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Sermon:  A Grace-Full Life:  Filled or Full?

Scripture:   Embedded in text of message

Date:   October 29, 2017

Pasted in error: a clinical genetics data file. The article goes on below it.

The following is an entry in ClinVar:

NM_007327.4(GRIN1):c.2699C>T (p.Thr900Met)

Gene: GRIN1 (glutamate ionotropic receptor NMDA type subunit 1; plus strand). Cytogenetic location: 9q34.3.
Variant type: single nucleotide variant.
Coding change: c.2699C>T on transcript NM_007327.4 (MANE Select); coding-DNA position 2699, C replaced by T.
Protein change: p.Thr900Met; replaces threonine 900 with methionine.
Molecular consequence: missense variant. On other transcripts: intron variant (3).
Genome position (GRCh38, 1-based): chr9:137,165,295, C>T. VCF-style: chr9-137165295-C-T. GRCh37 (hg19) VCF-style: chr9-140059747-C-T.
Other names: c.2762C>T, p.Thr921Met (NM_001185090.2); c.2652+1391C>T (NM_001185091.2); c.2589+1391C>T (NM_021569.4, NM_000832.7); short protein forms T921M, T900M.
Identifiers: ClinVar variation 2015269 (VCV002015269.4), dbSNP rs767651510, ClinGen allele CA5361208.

Today we come to the fourth week of our church wide study on the manifestation of God’s Grace in our lives.   And if we have learned nothing else in these four weeks, we have learned this:  John Wesley, the founder of the Methodist movement, as well as many theologians down through the centuries like to attach big words to the concept of grace.  So the first week we talked about “Prevenient Grace” which is simply the grace that is in us and working in us from the moment of our creation really until we draw our last breath.  Going before us into the world and calling us back to God no matter where we may have wandered.  And then the second week the word was “Justifying Grace” or the grace that comes when Jesus “comes down” to meet us wherever we are, and becomes the way for us to come to the father.  The way of forgiveness and restoration and reconciliation and salvation.  Justifying grace working in our life offers that to all of us.   And then last week we talked about “Sanctifying Grace” and said that it is the grace that works in us all of our lives, helping us to become what we were created to be in the first place.   It is grace that cleanses and strengthens us to stand in the face of the temptations and sins that this world places in our path on this journey that we are all on.  Sanctifying grace works in us to keep us on the right path, to keep our hearts clean.   But no matter what the words we use, they are all humanities attempt to describe the amazing grace of our loving God.   And because of that, I’m not really sure that any words are completely adequate to describe that grace of God.  And even more amazing is the fact that God’s grace is a gift, freely given to everyone.   But here’s the thing about grace, no matter which words we attach to describe it, while grace is freely given, it is still costly.   Now you may be thinking how can grace be free and costly at the same time.   Well let me try to unpack that a little.   A few weeks ago, tents started to appear across the street from Memorial Coliseum as people started to line up to get tickets for Big Blue Madness.   Now it’s the craziest thing.   They start camping out across the street because that is city property and not UK property.   And UK won’t allow any camping out more than 48 hours before the ticket office opens.   So several dozen people get there days ahead and camp out so that at the appointed hour they can make a mad dash across the street and camp at the front of the line and be first to get tickets when the box office opens on the Saturday morning still a week before Big Blue Madness is held.  Of course the tickets are free, but hundreds of people are willing to pay the cost to be near the front of the line when the ticket office opens.   They pay the cost of sleeping out in the elements (sometimes cold, sometimes hot, often wet), missing work (I guess using vacation days), eat lots of fast food, and be separated from family and friends, all to get these free tickets to watch the UK basketball teams practice.   The tickets were free, but they were not without cost.   Dietrich Bonhoeffer was a Lutheran pastor in Germany at the time that Adolph Hitler and the Nazis came to power.   And Bonhoeffer kept speaking to the church about standing up and opposing the Nazis.   And ended up paying a steep cost.   He was imprisoned and just as the allied army came to liberate the prison where he was held, Bonhoeffer was executed,   Bonhoeffer knew grace that was free but yet costly.   And in his book, “The Cost of Discipleship” which was foundational in my faith journey, Bonhoeffer wrote: